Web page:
Let me remind you-NO ONE CARES WHO YOU ARE. If you’re in business or an author for that matter, it’s YOUR job to make people CARE about who you are and what you have to say. I tell my authors this all the time when they are about to do a book signing, “You are not James Patterson, no one is here to see you.” Harsh? Maybe, but they’re a tough group and they get my point that they need to engage with readers. They are unknown, and it’s their job to talk to people about themselves and about their books. It’s their job to tell the readers and customers why they should read our work and how our books can benefit them in some way. STOP SELLING AND START HELPING.  That’s enough ranting on my end. We don’t do missed opportunities at my House, so let’s get down to business.

Here’s what you need to do to make people give a damn about what you have to say.

  1. Put away your phone. This is first on the list because we live in a world that is full of distraction. Being on your phone while customers are walking by your booth/business/table is unprofessional and rude. It shows that you care more about what’s going on in the virtual world rather than in the real one. It also sends a message that they aren’t important enough for you to put your phone down for. 
  2. Smile and say hello. Imagine that! So easy and so simple yet 80% of people at tradeshows, retail environments, and behind booths don’t do this.
  3. Engage with people. Ask them about themselves. Be genuinely interested in what they have to say. Don’t pitch your products or services right away that drives me insane more than anything. If you’re just jumping into your spiel of, “This is what we do,” blah blah blah, then you may as well just get to the point and say, “Give me your money.” It’s so offputting, and so is faking interest in people and interrupting them. If you care about your customers and readers, they’ll know it, and they’ll care about you too.

I know that this list seems ridiculously simple, but I wouldn’t have to post about it if it wasn’t true. Get your head out of your ass and take care of your customers and potential customers. The life of your business depends on it.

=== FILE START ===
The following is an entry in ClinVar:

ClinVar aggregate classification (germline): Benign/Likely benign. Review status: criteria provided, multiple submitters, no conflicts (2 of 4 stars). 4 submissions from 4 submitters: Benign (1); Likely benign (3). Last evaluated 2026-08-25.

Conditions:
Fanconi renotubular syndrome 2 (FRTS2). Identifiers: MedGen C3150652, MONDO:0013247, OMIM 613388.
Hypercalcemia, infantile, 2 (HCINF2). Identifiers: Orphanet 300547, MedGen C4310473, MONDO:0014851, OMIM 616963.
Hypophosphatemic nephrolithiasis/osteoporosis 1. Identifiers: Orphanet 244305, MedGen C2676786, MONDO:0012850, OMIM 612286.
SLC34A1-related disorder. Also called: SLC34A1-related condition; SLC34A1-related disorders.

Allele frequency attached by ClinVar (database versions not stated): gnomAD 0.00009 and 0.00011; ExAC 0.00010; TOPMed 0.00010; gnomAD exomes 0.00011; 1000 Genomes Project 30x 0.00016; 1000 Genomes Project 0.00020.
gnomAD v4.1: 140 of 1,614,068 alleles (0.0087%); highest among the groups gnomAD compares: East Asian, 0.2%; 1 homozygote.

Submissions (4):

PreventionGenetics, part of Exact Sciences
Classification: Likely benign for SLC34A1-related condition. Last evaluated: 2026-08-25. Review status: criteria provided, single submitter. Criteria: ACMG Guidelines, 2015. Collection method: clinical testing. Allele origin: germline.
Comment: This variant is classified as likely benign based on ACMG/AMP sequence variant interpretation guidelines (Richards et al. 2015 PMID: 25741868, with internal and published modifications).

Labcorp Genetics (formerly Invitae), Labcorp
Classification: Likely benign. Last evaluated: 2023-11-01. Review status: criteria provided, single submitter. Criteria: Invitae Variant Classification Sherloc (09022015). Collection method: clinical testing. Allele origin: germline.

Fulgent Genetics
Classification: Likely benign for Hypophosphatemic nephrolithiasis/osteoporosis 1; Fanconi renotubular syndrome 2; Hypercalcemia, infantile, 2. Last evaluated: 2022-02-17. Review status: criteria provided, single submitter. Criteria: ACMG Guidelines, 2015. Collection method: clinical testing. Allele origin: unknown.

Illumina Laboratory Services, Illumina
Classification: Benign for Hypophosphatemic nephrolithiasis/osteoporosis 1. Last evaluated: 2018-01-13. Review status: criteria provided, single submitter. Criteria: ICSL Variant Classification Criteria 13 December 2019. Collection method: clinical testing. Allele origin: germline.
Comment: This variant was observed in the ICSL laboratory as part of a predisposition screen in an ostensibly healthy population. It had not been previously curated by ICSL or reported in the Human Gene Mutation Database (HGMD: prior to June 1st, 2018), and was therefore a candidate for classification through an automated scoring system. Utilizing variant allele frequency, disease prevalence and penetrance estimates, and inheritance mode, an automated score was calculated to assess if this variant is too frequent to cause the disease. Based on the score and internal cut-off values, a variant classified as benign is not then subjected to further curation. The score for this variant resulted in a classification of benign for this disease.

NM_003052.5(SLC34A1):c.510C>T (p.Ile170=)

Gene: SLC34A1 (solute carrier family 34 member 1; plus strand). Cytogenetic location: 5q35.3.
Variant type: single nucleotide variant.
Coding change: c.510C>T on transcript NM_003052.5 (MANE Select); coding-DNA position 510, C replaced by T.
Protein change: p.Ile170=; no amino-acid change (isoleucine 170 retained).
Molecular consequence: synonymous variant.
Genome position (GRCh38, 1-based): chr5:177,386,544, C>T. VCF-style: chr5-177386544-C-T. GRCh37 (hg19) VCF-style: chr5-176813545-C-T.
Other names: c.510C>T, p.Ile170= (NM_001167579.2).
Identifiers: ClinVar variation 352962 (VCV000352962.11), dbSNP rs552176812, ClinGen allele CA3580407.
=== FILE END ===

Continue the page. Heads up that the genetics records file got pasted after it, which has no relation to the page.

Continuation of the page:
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The Fifth Element

February 28, 2020-Contrary to the title of this post, I’m not talking about the movie with the same name, starring Bruce Willis. There are five elements to plot structure when writing, let’s talk about them.

  1.  Exposition-This is the introduction of characters and setting to your story. You don’t have to explain everything in minute detail, in fact, it’s much better if you simply show us what the character’s normal is so that the reader can see when things start to go awry, which they will begin to, in the next step.
  2. Rising Action-This is my favourite part to write as an author. I LOVE torturing my characters by setting them up for problems. Sadistic? Maybe, but is there any other way? (Insert maniacal laugh here). Here’s the point in your story where you raise the stakes on your character and build to the climax. Be very clear as to what’s at stake so that your audience isn’t confused.
  3. Climax-This is the moment that matters most, the point at which everything before this has been building up like a volcano that ready to burst. Well, it’s time for the lava to hit the ground, which leads to the next point in your story.
  4. Falling Action-The lava (climax) is now dripping down the sides of the volcano and onto the ground. We take our readers with us, nice and slowly. We answer some questions that they’ve had up until this point and start to wind the story down.